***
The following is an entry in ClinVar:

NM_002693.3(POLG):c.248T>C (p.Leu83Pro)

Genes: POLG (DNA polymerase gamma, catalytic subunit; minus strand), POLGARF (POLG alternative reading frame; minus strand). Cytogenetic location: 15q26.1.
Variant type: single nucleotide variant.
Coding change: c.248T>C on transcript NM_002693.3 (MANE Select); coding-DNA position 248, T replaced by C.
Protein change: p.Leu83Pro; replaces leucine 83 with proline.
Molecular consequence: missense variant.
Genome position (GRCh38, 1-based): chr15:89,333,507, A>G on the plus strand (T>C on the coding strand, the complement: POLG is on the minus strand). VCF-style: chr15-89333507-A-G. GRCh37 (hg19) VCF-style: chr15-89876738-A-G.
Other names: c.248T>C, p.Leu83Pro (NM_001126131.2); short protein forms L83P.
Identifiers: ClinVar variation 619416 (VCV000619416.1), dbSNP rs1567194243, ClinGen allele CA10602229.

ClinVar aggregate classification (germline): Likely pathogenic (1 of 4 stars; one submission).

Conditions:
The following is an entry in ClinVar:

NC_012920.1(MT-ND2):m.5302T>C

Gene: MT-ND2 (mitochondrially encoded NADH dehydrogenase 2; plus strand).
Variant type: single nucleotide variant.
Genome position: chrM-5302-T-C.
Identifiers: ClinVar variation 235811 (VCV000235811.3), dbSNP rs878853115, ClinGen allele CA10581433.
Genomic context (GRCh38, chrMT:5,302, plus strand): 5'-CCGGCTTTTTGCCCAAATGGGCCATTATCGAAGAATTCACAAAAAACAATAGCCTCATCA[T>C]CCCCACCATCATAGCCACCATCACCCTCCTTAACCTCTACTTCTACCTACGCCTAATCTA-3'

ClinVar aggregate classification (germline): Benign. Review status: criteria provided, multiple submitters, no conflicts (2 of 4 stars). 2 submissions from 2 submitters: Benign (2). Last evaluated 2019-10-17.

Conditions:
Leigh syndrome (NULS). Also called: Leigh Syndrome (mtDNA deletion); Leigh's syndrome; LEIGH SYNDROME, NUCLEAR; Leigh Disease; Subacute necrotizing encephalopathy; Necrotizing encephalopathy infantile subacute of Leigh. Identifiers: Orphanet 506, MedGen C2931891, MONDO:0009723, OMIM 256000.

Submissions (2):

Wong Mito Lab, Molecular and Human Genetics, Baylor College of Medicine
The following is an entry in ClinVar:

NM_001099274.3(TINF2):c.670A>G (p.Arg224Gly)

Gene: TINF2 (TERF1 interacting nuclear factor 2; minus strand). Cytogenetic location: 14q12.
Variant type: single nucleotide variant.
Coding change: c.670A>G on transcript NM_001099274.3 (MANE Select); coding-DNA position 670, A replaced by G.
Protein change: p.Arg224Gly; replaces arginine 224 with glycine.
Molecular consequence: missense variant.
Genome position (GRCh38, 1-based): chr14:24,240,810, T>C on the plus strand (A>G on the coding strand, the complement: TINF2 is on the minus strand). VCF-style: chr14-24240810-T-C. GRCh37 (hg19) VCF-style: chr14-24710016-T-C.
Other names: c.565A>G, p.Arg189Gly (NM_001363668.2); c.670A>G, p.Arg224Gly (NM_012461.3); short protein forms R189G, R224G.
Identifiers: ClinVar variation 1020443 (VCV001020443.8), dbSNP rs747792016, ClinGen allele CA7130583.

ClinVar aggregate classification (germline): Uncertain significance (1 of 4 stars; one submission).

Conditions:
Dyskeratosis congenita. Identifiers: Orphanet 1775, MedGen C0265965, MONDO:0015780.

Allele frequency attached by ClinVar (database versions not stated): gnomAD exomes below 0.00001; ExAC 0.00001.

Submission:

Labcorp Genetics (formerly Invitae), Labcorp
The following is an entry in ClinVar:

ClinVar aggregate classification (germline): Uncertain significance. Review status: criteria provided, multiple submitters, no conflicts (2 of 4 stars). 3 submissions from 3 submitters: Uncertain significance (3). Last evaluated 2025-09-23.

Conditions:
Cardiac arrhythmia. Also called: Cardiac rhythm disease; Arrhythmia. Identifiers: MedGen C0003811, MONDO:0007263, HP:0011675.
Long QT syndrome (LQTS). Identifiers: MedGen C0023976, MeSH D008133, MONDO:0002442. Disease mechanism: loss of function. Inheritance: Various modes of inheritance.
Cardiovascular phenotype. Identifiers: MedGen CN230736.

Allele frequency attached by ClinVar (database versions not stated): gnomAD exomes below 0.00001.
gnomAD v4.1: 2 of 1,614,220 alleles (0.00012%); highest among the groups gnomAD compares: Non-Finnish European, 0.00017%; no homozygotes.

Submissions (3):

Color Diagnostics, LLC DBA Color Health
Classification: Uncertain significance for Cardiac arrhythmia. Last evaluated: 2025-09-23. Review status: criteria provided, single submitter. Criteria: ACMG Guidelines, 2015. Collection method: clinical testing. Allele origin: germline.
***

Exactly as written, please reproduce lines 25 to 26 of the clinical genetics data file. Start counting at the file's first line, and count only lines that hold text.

The following is an entry in ClinVar:

NM_001099274.3(TINF2):c.670A>G (p.Arg224Gly)